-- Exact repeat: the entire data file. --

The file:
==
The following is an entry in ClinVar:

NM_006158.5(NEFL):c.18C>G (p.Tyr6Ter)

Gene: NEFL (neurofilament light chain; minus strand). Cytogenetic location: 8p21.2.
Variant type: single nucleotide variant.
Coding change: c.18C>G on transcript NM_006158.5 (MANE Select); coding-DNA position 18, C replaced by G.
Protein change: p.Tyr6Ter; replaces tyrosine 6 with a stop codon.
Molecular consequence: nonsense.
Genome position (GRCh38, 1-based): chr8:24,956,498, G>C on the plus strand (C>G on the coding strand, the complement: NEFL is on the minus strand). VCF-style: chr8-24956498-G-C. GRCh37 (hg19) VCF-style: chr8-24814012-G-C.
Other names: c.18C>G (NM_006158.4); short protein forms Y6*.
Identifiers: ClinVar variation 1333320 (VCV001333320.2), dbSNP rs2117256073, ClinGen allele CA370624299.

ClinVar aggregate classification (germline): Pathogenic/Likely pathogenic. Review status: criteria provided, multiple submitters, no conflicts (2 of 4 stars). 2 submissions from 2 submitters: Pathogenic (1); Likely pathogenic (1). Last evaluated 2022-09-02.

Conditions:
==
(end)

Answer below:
The following is an entry in ClinVar:

NM_006158.5(NEFL):c.18C>G (p.Tyr6Ter)

Gene: NEFL (neurofilament light chain; minus strand). Cytogenetic location: 8p21.2.
Variant type: single nucleotide variant.
Coding change: c.18C>G on transcript NM_006158.5 (MANE Select); coding-DNA position 18, C replaced by G.
Protein change: p.Tyr6Ter; replaces tyrosine 6 with a stop codon.
Molecular consequence: nonsense.
Genome position (GRCh38, 1-based): chr8:24,956,498, G>C on the plus strand (C>G on the coding strand, the complement: NEFL is on the minus strand). VCF-style: chr8-24956498-G-C. GRCh37 (hg19) VCF-style: chr8-24814012-G-C.
Other names: c.18C>G (NM_006158.4); short protein forms Y6*.
Identifiers: ClinVar variation 1333320 (VCV001333320.2), dbSNP rs2117256073, ClinGen allele CA370624299.

ClinVar aggregate classification (germline): Pathogenic/Likely pathogenic. Review status: criteria provided, multiple submitters, no conflicts (2 of 4 stars). 2 submissions from 2 submitters: Pathogenic (1); Likely pathogenic (1). Last evaluated 2022-09-02.

Conditions: